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Help Your Community For Free

Help Your Community For Free Joseph Purpura.png

When I mention the phrase “help your community”, what do you picture? Maybe you think about going door to door, asking for donations. Or, you might think of a school-funded car wash. Whatever you’re imagining, chances are it centers around money. Although providing money to those in need is helpful, there are other ways we can help those in need, even when our budget is tight. These are just a few of the easiest, free ways you can help your community.

Cleaning Homes

Although most of us have our Spring cleaning done, you might notice your home could use another good scrub. Do you know who else noticed their home’s dust build-up? The elderly person living down the street. Most of us know a few people who struggle to get their homes clean, so try offering a hand. Not everyone will be receptive of this help, but those who are will be thankful that you stopped by.

Offer Your Car

We all know someone who relies on public transportation, walking, or riding a bicycle everywhere. This can be difficult on people who need to travel far distances, or who need to go shopping. Rather than letting these people lug their bags everywhere and risk getting robbed, offer to take them where they need to go. Although this may take you a bit out of the way, it will also be a huge relief to those you are helping.

Help A Sick Neighbor

Have you ever had a neighbor who tried to do everything they normally do right after surgery? Some people are stubborn, but will accept help if it is offered. If you know someone is sick or in recovery, you could offer to do their yard work, cook for them, or even take them to appointments. Older people in particular need help, as many times they are alone and don’t have the resources to help them out. No matter what the case, offering your services will help your neighbor heal much faster.

Helping your community does not have to be difficult or expensive. In most cases, helping is as simple as offering help where help is needed. Before committing to a lazy Saturday or an evening in, see if you can spend that time helping someone in your community.

From JosephPurpura.net

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Being An Impactful Teacher

Being An Impactful Teacher Joseph Purpura.png

One of the best things about being an educator is making a difference in my students’ lives. Every educator goes into the field for some reason, but most of us just want to make a difference. Whether you’re a preschool teacher or a college professor, these are a few ways teachers can make a difference in their students’ education and lives.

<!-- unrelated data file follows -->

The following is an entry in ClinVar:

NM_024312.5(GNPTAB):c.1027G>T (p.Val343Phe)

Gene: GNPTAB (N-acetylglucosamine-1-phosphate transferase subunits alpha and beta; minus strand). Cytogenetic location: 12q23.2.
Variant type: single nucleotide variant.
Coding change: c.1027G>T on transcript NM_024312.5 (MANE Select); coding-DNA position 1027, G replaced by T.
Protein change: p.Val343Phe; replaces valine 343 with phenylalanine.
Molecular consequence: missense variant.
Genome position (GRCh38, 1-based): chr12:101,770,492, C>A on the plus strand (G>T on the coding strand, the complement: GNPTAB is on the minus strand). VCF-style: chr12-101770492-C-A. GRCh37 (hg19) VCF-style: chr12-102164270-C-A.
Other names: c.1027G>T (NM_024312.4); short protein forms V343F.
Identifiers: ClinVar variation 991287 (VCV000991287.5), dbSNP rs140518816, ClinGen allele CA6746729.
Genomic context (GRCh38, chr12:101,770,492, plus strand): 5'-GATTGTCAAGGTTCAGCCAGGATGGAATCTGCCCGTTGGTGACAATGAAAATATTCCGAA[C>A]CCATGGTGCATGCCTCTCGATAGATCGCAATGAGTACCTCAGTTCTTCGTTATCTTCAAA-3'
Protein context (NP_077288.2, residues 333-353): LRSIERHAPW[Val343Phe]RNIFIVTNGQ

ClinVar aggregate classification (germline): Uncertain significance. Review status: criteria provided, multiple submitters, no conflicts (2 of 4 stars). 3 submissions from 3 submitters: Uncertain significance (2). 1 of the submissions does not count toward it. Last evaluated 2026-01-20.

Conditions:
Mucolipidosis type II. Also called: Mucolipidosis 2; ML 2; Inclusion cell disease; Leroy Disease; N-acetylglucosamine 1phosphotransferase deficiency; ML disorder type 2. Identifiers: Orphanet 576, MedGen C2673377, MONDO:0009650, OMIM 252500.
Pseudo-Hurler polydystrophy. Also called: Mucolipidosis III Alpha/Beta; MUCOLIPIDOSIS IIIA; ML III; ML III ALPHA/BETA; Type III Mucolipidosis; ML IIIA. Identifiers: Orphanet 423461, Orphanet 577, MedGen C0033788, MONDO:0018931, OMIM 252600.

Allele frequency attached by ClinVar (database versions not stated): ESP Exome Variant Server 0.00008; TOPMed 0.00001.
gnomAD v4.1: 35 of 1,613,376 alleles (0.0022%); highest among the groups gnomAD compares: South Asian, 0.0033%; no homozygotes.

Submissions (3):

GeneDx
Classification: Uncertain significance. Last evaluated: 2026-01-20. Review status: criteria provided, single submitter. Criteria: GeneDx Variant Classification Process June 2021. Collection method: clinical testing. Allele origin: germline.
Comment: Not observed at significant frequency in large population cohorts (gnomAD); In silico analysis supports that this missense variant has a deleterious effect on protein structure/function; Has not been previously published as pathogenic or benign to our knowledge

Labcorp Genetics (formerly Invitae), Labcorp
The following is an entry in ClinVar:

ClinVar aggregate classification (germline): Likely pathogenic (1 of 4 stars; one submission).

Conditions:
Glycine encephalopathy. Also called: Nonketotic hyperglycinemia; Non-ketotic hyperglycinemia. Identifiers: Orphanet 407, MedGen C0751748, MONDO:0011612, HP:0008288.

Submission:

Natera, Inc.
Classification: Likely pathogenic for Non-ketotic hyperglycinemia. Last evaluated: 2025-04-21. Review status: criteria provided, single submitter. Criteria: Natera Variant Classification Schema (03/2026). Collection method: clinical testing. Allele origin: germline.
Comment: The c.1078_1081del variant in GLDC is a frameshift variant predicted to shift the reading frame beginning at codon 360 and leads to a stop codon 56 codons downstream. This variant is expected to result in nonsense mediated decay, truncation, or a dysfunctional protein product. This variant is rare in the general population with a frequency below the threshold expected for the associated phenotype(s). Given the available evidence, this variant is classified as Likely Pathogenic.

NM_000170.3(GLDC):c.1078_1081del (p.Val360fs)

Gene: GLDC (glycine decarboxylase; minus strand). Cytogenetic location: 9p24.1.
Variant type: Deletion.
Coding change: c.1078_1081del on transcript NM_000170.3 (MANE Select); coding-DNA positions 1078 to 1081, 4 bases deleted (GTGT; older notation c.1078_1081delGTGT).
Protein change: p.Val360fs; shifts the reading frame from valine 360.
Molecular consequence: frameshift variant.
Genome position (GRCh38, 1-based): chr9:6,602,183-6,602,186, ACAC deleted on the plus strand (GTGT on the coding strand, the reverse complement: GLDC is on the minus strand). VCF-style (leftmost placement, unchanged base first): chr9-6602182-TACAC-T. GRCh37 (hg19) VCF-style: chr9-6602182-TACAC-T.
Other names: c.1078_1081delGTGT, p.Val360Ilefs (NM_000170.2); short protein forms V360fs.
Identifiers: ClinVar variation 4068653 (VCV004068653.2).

Tutoring

Telling students to see a tutor is not successful in many cases. Their parents may not be able to afford a private tutor, and free tutoring services are not available everywhere. Rather than relying on someone else to tutor your students, offer to tutor the students who really need it. You can speak with the principal and see if there can be an after-school tutoring session where kids who need a little extra help can get it. You may also want to enlist your peers to help, especially if you are teaching the same subjects. Small group sessions can allow for more one-on-one time, as well as a more inclusive environment, helping students feel comfortable and open to learning.

Emotional Support

Particularly for teens and young adults, having authority figures who understand their emotions is crucial for success in school. If you notice a student is struggling when they normally excel, or if you witness troubling behavior, reach out to the student and see if there is anything you can do. Make sure to report any interaction to your supervisor, as a situation may escalate beyond your control, and having a record will help moving forward. If you think the student will not open up to you, refer them to a counselor and, if possible, offer to introduce them. Students will not be able to learn unless they feel safe and secure, and that includes emotionally.

Abuse Signs

It’s an unfortunately part of the job, but many teachers all over the country come in contact with signs of abuse at some point. While physical signs are often easy to detect, keep an eye out for unusual behavior from your students. For elementary and middle school teachers, watch for detached children. Likewise, overly-attached children should be watched carefully. Teens in high school may be abused at home or in a relationship, and college-aged students are more likely to be involved in domestic abuse as well. If you notice something, you must say something (it’s the law), but make sure to stay alert to behavior that could tip you off to abuse. Helping someone get out of an abusive situation is one of the best things you can do for them.